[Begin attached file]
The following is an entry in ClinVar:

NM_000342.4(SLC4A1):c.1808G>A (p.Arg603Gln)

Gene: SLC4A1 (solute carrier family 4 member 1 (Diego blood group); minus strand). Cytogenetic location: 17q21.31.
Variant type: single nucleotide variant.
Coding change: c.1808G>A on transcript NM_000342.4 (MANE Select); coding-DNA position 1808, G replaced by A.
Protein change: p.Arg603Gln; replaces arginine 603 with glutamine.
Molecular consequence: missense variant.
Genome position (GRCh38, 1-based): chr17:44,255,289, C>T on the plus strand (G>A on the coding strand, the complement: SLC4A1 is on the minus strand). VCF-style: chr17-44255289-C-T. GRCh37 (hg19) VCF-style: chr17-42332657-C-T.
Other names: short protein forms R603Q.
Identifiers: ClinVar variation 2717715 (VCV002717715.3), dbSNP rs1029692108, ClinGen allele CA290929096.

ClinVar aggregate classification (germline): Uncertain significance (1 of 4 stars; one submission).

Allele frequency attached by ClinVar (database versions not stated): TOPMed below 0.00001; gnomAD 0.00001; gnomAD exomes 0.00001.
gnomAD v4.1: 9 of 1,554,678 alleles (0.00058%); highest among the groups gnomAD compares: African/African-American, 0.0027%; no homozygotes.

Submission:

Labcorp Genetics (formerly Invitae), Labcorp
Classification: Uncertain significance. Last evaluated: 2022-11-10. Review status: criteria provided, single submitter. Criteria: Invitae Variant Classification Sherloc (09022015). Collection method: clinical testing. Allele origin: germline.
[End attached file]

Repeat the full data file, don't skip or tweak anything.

The following is an entry in ClinVar:

NM_000342.4(SLC4A1):c.1808G>A (p.Arg603Gln)

Gene: SLC4A1 (solute carrier family 4 member 1 (Diego blood group); minus strand). Cytogenetic location: 17q21.31.
Variant type: single nucleotide variant.
Coding change: c.1808G>A on transcript NM_000342.4 (MANE Select); coding-DNA position 1808, G replaced by A.
Protein change: p.Arg603Gln; replaces arginine 603 with glutamine.
Molecular consequence: missense variant.
Genome position (GRCh38, 1-based): chr17:44,255,289, C>T on the plus strand (G>A on the coding strand, the complement: SLC4A1 is on the minus strand). VCF-style: chr17-44255289-C-T. GRCh37 (hg19) VCF-style: chr17-42332657-C-T.
Other names: short protein forms R603Q.
Identifiers: ClinVar variation 2717715 (VCV002717715.3), dbSNP rs1029692108, ClinGen allele CA290929096.

ClinVar aggregate classification (germline): Uncertain significance (1 of 4 stars; one submission).

Allele frequency attached by ClinVar (database versions not stated): TOPMed below 0.00001; gnomAD 0.00001; gnomAD exomes 0.00001.
gnomAD v4.1: 9 of 1,554,678 alleles (0.00058%); highest among the groups gnomAD compares: African/African-American, 0.0027%; no homozygotes.

Submission:

Labcorp Genetics (formerly Invitae), Labcorp
Classification: Uncertain significance. Last evaluated: 2022-11-10. Review status: criteria provided, single submitter. Criteria: Invitae Variant Classification Sherloc (09022015). Collection method: clinical testing. Allele origin: germline.